Robert Street Bridge

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Robert Street Bridge
RobertStreetBridge1.jpg
Picture of the Robert Street Bridge taken in early spring, 2006.
Official name Robert Street Bridge
Carries South Robert Street
Crosses Mississippi River
Locale St. Paul, Minnesota
Design Reinforced concrete multiple-arch
Total length 1534.4 feet (467.7 meters)
Width 78.5 feet (23.9 meters)
Longest span 264 feet (80.5 meters)
Clearance below 62 feet (18.9 meters)
Opened 1926
Coordinates 44°56′38.13″N 93°05′14.65″W / 44.9439250°N 93.0874028°W / 44.9439250; -93.0874028Coordinates: 44°56′38.13″N 93°05′14.65″W / 44.9439250°N 93.0874028°W / 44.9439250; -93.0874028

The Robert Street Bridge is a reinforced concrete multiple-arch bridge that spans the Mississippi River in downtown St. Paul, Minnesota. The bridge is notable for its complex design that was required to accommodate river traffic, the St. Paul Union Pacific Vertical-lift Rail Bridge crossing underneath it at an angle, and roadways on the downtown side of St. Paul. The bridge is also notable for a monumental reinforced concrete rainbow arch. The rainbow arch not only provides 62 feet of headroom above the river, but also provides a strong aesthetic focus. It was built in 1924-1926 by Fegles Construction Company, Ltd. and designed by Toltz, King & Day. The bridge was added to the National Register of Historic Places in 1989. The bridge as well as Robert Street itself are named after Captain Louis Roberts, a notable French Canadian river boat captain, businessman and early settler of Saint Paul, MN.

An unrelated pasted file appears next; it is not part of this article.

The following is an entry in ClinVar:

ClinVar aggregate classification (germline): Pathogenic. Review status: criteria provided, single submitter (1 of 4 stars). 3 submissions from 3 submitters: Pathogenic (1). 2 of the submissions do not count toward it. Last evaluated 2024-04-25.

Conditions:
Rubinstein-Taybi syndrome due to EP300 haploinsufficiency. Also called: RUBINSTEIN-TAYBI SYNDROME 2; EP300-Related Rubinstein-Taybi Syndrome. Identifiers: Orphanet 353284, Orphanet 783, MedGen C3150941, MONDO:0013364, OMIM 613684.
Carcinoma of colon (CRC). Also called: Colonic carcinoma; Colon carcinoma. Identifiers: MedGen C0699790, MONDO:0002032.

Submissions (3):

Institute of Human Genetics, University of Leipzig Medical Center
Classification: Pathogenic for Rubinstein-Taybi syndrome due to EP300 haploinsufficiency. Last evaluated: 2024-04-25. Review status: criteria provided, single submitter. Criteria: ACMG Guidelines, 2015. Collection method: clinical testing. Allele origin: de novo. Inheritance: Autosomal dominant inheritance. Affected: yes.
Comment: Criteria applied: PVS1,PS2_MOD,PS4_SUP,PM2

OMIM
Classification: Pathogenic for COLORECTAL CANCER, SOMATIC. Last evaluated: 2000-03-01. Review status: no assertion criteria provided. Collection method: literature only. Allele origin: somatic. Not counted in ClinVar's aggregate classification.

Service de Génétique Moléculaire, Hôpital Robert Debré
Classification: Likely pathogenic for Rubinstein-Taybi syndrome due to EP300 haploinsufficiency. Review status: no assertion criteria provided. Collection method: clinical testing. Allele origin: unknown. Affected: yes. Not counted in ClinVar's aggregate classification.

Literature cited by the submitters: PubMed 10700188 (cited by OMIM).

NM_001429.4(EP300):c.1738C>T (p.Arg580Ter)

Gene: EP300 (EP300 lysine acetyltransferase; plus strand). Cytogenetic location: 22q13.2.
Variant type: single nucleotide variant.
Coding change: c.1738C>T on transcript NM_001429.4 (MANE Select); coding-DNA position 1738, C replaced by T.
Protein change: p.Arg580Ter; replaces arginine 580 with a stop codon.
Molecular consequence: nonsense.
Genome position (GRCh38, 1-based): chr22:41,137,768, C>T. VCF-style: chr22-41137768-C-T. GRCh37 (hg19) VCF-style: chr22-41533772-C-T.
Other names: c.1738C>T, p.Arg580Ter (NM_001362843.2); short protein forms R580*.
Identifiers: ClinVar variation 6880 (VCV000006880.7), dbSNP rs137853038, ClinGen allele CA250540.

Another view of the Robert Street Bridge that shows how the railroad track passes underneath.

The bridge was commissioned in the early 1920s to replace a wrought-iron span, originally built in 1884-1885, that had become obsolete due to increasing traffic. The engineers who designed the bridge had several obstacles to work around. The tracks of the Chicago, St. Paul, Minneapolis and Omaha Railway, St. Paul Union Depot, and the Chicago Great Western Railway mainline were factors. The engineers also had to provide adequate clearance above the river, as defined by the United States War Department at the time. Finally, the bridge had to clear Second Street in downtown St. Paul and work through a busy manufacturing district at the south end. The location of nearly every pier was dictated by these requirements. As a result, the bridge was designed with a combination of barrel-arch and rib-arch flanking spans and a rainbow arch for the central span.

One of the members of the crew building the bridge was Warren Burger, future Chief Justice of the United States.


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